Lemma 2.5[11]

If A 1 is a doubly stochastic matrix, then A e = e , A T e = e , where e = ( 1 , 1 , , 1 ) T .

3 Main results

In this section, we give two new lower bounds for τ ( A A 1 ) which improve the ones in [8] and [9].

Lemma 3.1If A M n and A 1 = ( b i j ) is a doubly stochastic matrix, then

b i i 1 1 + j i u j i , i N .

Proof This proof is similar to the ones of Lemma 3.2 in [8] and Theorem 3.2 in [9]. □

Theorem 3.1Let A M n and A 1 = ( b i j ) be a doubly stochastic matrix. Then

τ ( A A 1 ) min i { a i i u i R i 1 + j i u j i } .

Proof Firstly, we assume that A is irreducible. By Lemma 2.5, we have

a i i = j i | a i j | + 1 = j i | a j i | + 1 and a i i > 1 , i N .

Denote

u j = max i j { u j i } = max { | a j i | + k j , i | a j k | m k i a j j } , j N .

Since A is an irreducible matrix, we know that 0 < u j 1 . So, by Lemma 2.4, there exists i 0 N such that

| λ a i 0 i 0 b i 0 i 0 | u i 0 j i 0 1 u j | a j i 0 b j i 0 | ,

or equivalently,

| λ | a i 0 i 0 b i 0 i 0 u i 0 j i 0 1 u j | a j i 0 b j i 0 | a i 0 i 0 b i 0 i 0 u i 0 j i 0 1 u j | a j i 0 | u j b i 0 i 0 (by Lemma 2.2) ( a i 0 i 0 u i 0 j i 0 | a j i 0 | ) b i 0 i 0 = ( a i 0 i 0 u i 0 R i 0 ) b i 0 i 0 a i 0 i 0 u i 0 R i 0 1 + j i 0 u j i 0 (by Lemma 3.1) min i { a i i u i R i 1 + j i u j i } .

Secondly, if A is reducible, without loss of generality, we may assume that A has the following block upper triangular form:

A = [ A 11 A 12 A 1 K 0 A 22 A 2 K 0 0 0 0 0 A K K ] ,

where A i i M n i is an irreducible diagonal block matrix, i = 1 , 2 , , K . Obviously, τ ( A A 1 ) = min i τ ( A i i A i i 1 ) . Thus the reducible case is converted into the irreducible case. This proof is completed. □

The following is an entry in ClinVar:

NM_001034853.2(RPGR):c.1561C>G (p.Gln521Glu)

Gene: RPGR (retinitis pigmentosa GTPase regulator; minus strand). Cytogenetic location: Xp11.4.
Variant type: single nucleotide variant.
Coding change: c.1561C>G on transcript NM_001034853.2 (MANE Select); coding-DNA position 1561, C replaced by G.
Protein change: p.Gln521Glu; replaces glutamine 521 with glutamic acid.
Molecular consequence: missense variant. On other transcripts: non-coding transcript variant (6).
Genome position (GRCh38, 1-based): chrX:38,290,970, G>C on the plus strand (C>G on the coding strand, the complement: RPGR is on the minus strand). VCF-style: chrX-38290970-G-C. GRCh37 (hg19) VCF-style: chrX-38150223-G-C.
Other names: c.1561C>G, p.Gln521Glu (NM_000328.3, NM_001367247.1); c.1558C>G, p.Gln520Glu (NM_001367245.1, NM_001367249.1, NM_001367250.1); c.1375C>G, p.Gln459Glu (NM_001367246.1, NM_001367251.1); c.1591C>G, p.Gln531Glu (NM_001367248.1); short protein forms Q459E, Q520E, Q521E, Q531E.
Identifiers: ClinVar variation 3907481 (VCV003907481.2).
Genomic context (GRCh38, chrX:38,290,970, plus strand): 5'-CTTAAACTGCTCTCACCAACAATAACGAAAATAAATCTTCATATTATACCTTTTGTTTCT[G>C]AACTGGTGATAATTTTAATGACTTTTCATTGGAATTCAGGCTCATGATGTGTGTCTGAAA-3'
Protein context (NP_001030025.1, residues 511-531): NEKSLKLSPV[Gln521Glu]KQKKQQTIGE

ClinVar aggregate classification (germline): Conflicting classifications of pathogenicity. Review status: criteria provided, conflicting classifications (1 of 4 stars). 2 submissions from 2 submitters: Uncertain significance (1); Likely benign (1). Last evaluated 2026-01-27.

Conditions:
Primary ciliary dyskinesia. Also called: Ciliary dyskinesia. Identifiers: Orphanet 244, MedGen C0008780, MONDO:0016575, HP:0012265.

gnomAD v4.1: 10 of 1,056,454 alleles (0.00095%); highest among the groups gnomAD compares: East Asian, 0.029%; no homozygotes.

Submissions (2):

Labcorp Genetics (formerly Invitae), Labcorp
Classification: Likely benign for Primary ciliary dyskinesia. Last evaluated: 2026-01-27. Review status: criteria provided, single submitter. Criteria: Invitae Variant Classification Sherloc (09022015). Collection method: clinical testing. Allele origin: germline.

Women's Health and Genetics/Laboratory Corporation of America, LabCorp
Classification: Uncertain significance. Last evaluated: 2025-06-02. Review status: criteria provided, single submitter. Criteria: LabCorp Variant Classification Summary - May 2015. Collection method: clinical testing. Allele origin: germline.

Theorem 3.2If A = ( a i j ) M n is a strictly diagonally dominant by row, then

min i { a i i u i R i 1 + j i u j i } min i { a i i s i R i 1 + j i s j i } .

Proof Since A is strictly diagonally dominant by row, for any j i , we have

d j m j i = | a j i | + k j , i | a j k | a j j | a j i | + k j , i | a j k | r i a j j = ( 1 r i ) k j , i | a j k | a j j 0 ,

or equivalently,

d j m j i , j i , j N . (1)

So, we can obtain

u j i = | a j i | + k j , i | a j k | m k i a j j | a j i | + k j , i | a j k | d k a j j = s j i , j i , j N , (2)

and

u i s i , i N .

Therefore, it is easy to obtain that

a i i u i R i 1 + j i u j i a i i s i R i 1 + j i s j i , i N .

Obviously, we have the desired result

min i { a i i u i R i 1 + j i u j i } min i { a i i s i R i 1 + j i s j i } .

This proof is completed. □

Theorem 3.3If A = ( a i j ) M n is strictly diagonally dominant by row, then

min i { a i i u i R i 1 + j i u j i } min i { a i i m i R i 1 + j i m j i } .

Proof Since A is strictly diagonally dominant by row, for any j i , we have

r i m j i = r i | a j i | + k j , i | a j k | r i a j j = r i | a j i | k j , i | a j k | a j j = r i ( a j j k j , i | a j k | ) | a j i | a j j = a j j k j , i | a j k | a j j ( r i | a j i | a j j k j , i | a j k | ) 0 ,